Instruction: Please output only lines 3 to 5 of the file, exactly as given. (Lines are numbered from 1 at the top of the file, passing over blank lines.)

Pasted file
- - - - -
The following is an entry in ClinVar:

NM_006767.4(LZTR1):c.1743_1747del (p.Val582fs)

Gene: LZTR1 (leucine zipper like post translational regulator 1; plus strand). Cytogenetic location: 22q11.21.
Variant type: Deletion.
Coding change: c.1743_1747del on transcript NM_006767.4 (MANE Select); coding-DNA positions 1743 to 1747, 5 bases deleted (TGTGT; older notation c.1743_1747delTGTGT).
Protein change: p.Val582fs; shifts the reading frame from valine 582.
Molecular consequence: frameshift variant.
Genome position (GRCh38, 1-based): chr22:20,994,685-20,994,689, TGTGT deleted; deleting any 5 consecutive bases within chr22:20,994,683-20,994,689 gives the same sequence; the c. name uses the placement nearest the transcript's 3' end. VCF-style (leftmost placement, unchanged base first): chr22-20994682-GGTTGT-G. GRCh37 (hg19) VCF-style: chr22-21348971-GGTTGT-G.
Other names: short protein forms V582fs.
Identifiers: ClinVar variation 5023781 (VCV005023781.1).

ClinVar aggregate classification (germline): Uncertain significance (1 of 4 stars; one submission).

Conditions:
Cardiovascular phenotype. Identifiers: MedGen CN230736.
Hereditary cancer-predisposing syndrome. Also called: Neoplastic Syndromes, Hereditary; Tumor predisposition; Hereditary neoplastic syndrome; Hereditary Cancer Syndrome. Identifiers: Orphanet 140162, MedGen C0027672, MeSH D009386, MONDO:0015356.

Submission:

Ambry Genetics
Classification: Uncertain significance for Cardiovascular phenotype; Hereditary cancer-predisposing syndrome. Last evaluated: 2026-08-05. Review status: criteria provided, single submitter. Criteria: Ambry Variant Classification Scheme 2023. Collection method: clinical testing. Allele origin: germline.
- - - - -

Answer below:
Gene: LZTR1 (leucine zipper like post translational regulator 1; plus strand). Cytogenetic location: 22q11.21.
Variant type: Deletion.
Coding change: c.1743_1747del on transcript NM_006767.4 (MANE Select); coding-DNA positions 1743 to 1747, 5 bases deleted (TGTGT; older notation c.1743_1747delTGTGT).